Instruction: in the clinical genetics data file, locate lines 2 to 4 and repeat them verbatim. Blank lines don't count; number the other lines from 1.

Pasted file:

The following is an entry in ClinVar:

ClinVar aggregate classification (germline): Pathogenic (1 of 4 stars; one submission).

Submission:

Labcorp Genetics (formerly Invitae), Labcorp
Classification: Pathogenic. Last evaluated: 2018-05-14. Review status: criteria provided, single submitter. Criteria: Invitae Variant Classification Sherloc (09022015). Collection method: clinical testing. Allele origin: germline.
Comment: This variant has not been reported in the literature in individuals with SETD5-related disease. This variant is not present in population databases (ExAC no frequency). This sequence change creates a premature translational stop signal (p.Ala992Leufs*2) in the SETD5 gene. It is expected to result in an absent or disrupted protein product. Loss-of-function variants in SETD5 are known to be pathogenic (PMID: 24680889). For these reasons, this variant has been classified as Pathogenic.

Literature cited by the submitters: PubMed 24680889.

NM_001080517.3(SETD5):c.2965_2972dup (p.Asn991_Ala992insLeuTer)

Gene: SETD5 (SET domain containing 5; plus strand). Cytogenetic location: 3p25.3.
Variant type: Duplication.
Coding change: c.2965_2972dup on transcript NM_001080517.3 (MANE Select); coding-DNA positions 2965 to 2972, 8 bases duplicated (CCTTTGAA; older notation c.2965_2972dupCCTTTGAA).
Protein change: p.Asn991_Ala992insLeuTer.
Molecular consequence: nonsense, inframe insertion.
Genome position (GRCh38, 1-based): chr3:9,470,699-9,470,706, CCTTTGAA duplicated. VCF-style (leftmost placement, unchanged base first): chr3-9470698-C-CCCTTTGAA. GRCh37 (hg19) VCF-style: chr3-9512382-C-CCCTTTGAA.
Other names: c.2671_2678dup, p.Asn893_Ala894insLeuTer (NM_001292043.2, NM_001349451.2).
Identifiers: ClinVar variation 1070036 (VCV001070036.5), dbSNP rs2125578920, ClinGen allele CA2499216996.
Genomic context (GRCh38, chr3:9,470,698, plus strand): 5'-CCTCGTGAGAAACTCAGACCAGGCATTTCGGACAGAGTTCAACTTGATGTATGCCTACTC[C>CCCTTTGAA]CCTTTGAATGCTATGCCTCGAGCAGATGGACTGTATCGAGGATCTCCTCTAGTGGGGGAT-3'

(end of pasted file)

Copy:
ClinVar aggregate classification (germline): Pathogenic (1 of 4 stars; one submission).

Submission:

Labcorp Genetics (formerly Invitae), Labcorp